You, like most Americans, probably enjoyed the holidays a bit too extravagantly to the detriment of your bank account. However, you, like most Americans, are not out of the woods yet. The New Year is rife with opportunities for expensive expenditures, like exciting vacations, significant birthdays, family and friend gatherings, and more. Without a spending detox, your rampant splurging will develop into a costly habit that will wreck your savings and ruin your credit.
Fortunately, just like your New Year’s diet, you can get your spending under control with a healthy detox. Here are four tips to help you practice smart money habits no matter why (or how much) you overspent.
Set Real Goals
When your checking account is painfully empty and your credit score abysmally low, you need a goal to motivate you to save and spend correctly or you will hardly be able to sustain your proper behavior. Fitness instructors often say that flimsy resolutions such as “lose weight” and “get fit” rarely succeed because they are impossible to track, and finance experts will say the same about money goals like “save more” and “spend less.” Your objectives should be concrete and quantifiable to keep you invested in your financial future.
As you reach milestones on your path to your goal, you should reward yourself with small purchases that make you smile. For instance, if you are working hard to accumulate 12 months of salary in an emergency fund, you can indulge with a $50 shopping spree for every three months of income you stash in the bank. The incentive should never be big enough to poison your detox, but you are allowed to feel extravagant when you have accomplished something great.
Another wonderful goal for after a bout of excess spending might be “pay off my worst credit card bill in six months” ― a crucial goal that I’ll discuss next.
Start Paying Your Debt
As divine as credit cards seem when your checking account is low, they turn wicked fast when you can’t pay them off. The sooner you can pay down your debt, the sooner you can relax and enjoy regular spending and saving habits. It is possible to pay off your holiday credit debt ― or any unfortunate overspending experience ― in a matter of months, as long as you stay dedicated to the goal.
Despite comparatively high interest rates, credit can be easier to pay off than other forms of debt. There are many simple strategies that can reduce interest, suspend fees, and make bills easier to pay.
For example, you might try transferring your balance to a lower interest card or negotiating with your current issuer for a lower rate. Having a payment plan will definitely help you stay organized while you eliminate your credit debt. You can try paying off the smallest balances first to reduce your number of monthly bills, or you can pay off the bills with the highest interest rates to stem the outflow of cash. You can find similar tips here and on other personal finance blogs.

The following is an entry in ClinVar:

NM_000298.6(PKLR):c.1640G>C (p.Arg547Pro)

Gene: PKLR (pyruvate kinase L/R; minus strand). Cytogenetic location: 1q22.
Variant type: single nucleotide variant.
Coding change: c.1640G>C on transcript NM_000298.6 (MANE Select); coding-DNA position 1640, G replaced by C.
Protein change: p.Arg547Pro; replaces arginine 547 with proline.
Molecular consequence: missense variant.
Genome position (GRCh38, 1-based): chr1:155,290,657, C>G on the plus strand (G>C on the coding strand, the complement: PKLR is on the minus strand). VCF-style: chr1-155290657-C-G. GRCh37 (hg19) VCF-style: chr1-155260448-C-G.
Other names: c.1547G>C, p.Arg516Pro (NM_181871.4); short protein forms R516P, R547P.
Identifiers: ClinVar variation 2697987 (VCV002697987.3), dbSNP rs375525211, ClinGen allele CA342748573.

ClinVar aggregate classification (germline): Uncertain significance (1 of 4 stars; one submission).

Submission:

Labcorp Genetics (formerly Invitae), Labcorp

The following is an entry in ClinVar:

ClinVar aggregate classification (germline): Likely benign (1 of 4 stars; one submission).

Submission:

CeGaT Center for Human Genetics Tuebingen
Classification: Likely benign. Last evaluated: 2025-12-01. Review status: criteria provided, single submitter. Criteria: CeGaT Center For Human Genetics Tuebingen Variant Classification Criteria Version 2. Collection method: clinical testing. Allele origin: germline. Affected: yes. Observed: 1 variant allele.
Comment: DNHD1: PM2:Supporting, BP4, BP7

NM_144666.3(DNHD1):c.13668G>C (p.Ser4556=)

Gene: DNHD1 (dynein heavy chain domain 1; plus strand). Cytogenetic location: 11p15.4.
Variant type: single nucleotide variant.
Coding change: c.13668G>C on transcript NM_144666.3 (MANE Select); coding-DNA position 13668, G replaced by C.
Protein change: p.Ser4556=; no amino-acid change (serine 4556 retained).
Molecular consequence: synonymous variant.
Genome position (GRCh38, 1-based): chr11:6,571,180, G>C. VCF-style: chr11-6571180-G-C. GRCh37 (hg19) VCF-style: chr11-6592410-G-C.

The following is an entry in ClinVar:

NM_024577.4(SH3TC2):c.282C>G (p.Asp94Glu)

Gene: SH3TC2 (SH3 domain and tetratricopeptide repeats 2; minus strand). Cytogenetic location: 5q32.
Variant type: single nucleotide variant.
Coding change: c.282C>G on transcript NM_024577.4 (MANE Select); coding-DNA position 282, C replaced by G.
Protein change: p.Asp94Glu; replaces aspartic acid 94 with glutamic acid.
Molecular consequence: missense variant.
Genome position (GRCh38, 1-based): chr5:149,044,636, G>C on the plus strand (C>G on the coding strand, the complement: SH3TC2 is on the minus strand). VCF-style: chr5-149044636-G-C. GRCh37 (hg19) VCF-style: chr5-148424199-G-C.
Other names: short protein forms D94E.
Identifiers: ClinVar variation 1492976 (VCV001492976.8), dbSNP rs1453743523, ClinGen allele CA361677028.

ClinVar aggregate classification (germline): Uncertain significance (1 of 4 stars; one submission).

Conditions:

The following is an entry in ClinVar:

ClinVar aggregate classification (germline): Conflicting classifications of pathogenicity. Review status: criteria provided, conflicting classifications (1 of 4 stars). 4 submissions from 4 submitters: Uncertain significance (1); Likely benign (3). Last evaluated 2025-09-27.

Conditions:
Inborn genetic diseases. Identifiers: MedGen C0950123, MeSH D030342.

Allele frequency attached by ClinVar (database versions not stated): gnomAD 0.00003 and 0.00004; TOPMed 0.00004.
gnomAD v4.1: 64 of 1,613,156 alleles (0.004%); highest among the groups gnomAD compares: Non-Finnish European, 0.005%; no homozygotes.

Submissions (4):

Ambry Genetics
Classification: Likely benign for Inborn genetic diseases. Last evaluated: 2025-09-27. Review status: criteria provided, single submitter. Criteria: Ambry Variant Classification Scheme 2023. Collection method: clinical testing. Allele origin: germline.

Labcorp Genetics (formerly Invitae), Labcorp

You should do anything you can to reduce the interest you pay, including transferring balances to help avoid high interest where possible, or paying off the highest-interest card first.
Make It Hard to Buy
While you struggle to pay off your debt and achieve your other yearly financial goals, you should avoid digging yourself into a deeper hole with even more extraneous overspending. It is nearly impossible to avoid shopping altogether ― you need to eat, after all ― but you can make it harder to overspend unexpectedly with a few tactics, such as:
Tell your friends and family about your goals. Though your spending and saving are your responsibility, it helps to have someone close keeping you accountable.
Never shop when your emotions are high. When you are hungry, angry, sad, or even especially joyful, you will be more likely to participate in retail therapy and blow your budget.
Delete all your online payment data. Right now, you should go into your browser’s settings and delete all your user data for online stores, especially PayPal, which is widely accepted on the Web.
Leave your plastic at home. At the beginning of every month, you can parcel out your weekly budget in the form of cash. Once your cash is gone, you shouldn’t spend anymore.
Compete With Yourself (or Others)
The best part of a detox is the sense of competition: Can you complete it without cheating? Can you go longer than your friends? If you have fellow overspenders in your midst, you should encourage them to participate in the same financial detoxification you are. However, even if you can’t find anyone else to pledge to improve their saving and spending habits, you can track your progress and try to do better than past you. By making the process a game, you make it infinitely more fun ― and easier to win.